Cai Guo-Qiang takes an interesting look at pack mentality with his amazing installation piece, “Head On”. Striking in its size and energy, “Head On” consists of ninety-nine life-like wolves constructed from metal wires, painted sheepskins and hay, running as a pack through the length of an empty white room, only to crash headfirst into a glass wall, to then fall stunned and lifeless to the ground.
At the entryway to the white room, six stray wolves casually join more wolves heading in the same direction. Along the length of the wall, the wolves quickly gain momentum and rise in a tight pack into an arc of simulated movement. The wolves are packed closely together, creating the illusion of one long, moving “stream” of wolves.
The “stream”, is suspended above the heads of the viewers, moving towards, and finally crashing forcefully, into a Plexiglas wall at the opposite end of the room. The glass panel is only slightly wider than the width of the “stream” of wolves which is approximately four to five wolves wide.
Their realistic faces are made of plastic, and they each possess marbles for their dark, lifelike eyes. The expressions on the faces of the wolves, as well as the tension in their bodies, contribute to the illusion that the wolves are running towards something with deliberation; with their ears laid back, mouths open with their teeth bared and tongues hanging out.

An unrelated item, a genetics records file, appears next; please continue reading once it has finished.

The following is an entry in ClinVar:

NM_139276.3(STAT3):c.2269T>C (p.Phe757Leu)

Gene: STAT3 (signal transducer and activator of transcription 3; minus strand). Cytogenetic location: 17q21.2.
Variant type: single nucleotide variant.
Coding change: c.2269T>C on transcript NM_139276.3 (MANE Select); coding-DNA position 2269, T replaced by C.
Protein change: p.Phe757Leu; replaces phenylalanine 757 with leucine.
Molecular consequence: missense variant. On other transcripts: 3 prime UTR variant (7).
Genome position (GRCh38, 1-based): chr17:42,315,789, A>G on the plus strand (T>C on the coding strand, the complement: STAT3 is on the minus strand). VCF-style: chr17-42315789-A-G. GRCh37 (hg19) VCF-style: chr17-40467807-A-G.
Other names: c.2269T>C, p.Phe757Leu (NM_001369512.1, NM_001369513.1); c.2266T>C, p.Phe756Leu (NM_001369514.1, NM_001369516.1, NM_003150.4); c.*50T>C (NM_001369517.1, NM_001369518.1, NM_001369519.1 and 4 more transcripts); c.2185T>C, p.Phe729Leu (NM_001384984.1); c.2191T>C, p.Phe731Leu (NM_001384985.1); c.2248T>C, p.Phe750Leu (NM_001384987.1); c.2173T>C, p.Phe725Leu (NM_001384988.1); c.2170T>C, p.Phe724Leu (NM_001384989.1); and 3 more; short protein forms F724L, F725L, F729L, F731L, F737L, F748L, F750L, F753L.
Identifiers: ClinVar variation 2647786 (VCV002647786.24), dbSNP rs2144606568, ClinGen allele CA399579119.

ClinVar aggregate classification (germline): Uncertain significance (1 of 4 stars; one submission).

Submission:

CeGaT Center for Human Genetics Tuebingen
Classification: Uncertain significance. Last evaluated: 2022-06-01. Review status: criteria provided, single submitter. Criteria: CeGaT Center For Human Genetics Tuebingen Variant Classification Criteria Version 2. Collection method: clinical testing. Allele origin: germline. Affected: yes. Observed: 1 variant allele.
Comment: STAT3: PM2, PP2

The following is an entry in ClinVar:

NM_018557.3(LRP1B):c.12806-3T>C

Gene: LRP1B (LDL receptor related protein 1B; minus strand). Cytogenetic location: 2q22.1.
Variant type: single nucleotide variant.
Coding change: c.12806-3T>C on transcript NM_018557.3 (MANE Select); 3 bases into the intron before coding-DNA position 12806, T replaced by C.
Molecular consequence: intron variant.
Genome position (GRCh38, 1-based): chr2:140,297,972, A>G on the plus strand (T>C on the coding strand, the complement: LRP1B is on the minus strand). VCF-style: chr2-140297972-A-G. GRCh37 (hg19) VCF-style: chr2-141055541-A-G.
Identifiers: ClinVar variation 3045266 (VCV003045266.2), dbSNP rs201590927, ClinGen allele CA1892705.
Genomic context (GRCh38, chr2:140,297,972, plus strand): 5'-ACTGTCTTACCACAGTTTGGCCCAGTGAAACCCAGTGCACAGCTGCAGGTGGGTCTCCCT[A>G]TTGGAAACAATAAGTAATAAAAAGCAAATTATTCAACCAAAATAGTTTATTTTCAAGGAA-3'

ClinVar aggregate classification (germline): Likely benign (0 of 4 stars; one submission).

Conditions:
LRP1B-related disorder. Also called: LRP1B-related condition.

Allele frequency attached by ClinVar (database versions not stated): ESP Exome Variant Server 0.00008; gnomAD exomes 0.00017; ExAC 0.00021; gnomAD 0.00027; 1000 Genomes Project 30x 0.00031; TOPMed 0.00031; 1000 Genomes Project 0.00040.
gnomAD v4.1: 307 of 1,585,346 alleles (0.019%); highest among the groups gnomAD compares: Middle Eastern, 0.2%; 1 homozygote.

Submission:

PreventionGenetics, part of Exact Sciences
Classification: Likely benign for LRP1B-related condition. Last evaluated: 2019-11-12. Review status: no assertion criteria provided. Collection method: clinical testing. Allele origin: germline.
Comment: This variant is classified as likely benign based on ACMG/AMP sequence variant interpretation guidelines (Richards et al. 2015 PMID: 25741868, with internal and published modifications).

The compacted, clean arc of wolves with their bodies elongated and stretching to reach the approaching glass panel is juxtaposed with the disorderly wolf bodies that smash into the wall and lay beneath on the floor, limbs and heads twisted some broken in unnatural positions, beginning to pile on atop of one another. The conflict created by the aerial, streamlined running wolves and the broken, crumpled, “lifeless” bodies at the base of the glass panel, is striking and abrupt.
We love it.
If you enjoyed this post, you’ll likely enjoy many of our previous posts on art installations around the world!